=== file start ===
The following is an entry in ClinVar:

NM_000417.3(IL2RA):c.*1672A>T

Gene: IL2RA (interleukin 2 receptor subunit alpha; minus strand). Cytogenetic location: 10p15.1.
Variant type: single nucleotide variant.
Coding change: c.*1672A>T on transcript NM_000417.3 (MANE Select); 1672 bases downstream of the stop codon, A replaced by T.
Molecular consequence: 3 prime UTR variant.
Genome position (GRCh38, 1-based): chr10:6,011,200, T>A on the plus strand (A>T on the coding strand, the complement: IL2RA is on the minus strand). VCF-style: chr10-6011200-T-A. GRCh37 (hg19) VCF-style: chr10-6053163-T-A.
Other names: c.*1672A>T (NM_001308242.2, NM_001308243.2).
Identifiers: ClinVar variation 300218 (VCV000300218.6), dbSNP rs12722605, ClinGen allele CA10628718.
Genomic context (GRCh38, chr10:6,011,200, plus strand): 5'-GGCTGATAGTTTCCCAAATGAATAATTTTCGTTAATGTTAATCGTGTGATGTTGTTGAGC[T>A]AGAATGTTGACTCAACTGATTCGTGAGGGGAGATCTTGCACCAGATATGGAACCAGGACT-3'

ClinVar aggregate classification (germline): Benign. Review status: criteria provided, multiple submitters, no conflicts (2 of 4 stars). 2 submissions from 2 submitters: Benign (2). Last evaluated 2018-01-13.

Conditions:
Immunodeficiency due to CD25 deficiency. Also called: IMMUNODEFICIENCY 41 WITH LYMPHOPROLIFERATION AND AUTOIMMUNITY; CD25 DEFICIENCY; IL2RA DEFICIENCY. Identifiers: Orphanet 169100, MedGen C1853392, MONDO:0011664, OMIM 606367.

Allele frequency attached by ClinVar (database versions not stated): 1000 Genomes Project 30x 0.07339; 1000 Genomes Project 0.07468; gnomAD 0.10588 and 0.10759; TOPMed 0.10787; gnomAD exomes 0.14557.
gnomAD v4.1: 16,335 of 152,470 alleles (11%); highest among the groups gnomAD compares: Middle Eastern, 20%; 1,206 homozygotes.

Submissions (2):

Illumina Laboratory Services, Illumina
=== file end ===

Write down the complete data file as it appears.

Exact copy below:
The following is an entry in ClinVar:

NM_000417.3(IL2RA):c.*1672A>T

Gene: IL2RA (interleukin 2 receptor subunit alpha; minus strand). Cytogenetic location: 10p15.1.
Variant type: single nucleotide variant.
Coding change: c.*1672A>T on transcript NM_000417.3 (MANE Select); 1672 bases downstream of the stop codon, A replaced by T.
Molecular consequence: 3 prime UTR variant.
Genome position (GRCh38, 1-based): chr10:6,011,200, T>A on the plus strand (A>T on the coding strand, the complement: IL2RA is on the minus strand). VCF-style: chr10-6011200-T-A. GRCh37 (hg19) VCF-style: chr10-6053163-T-A.
Other names: c.*1672A>T (NM_001308242.2, NM_001308243.2).
Identifiers: ClinVar variation 300218 (VCV000300218.6), dbSNP rs12722605, ClinGen allele CA10628718.
Genomic context (GRCh38, chr10:6,011,200, plus strand): 5'-GGCTGATAGTTTCCCAAATGAATAATTTTCGTTAATGTTAATCGTGTGATGTTGTTGAGC[T>A]AGAATGTTGACTCAACTGATTCGTGAGGGGAGATCTTGCACCAGATATGGAACCAGGACT-3'

ClinVar aggregate classification (germline): Benign. Review status: criteria provided, multiple submitters, no conflicts (2 of 4 stars). 2 submissions from 2 submitters: Benign (2). Last evaluated 2018-01-13.

Conditions:
Immunodeficiency due to CD25 deficiency. Also called: IMMUNODEFICIENCY 41 WITH LYMPHOPROLIFERATION AND AUTOIMMUNITY; CD25 DEFICIENCY; IL2RA DEFICIENCY. Identifiers: Orphanet 169100, MedGen C1853392, MONDO:0011664, OMIM 606367.

Allele frequency attached by ClinVar (database versions not stated): 1000 Genomes Project 30x 0.07339; 1000 Genomes Project 0.07468; gnomAD 0.10588 and 0.10759; TOPMed 0.10787; gnomAD exomes 0.14557.
gnomAD v4.1: 16,335 of 152,470 alleles (11%); highest among the groups gnomAD compares: Middle Eastern, 20%; 1,206 homozygotes.

Submissions (2):

Illumina Laboratory Services, Illumina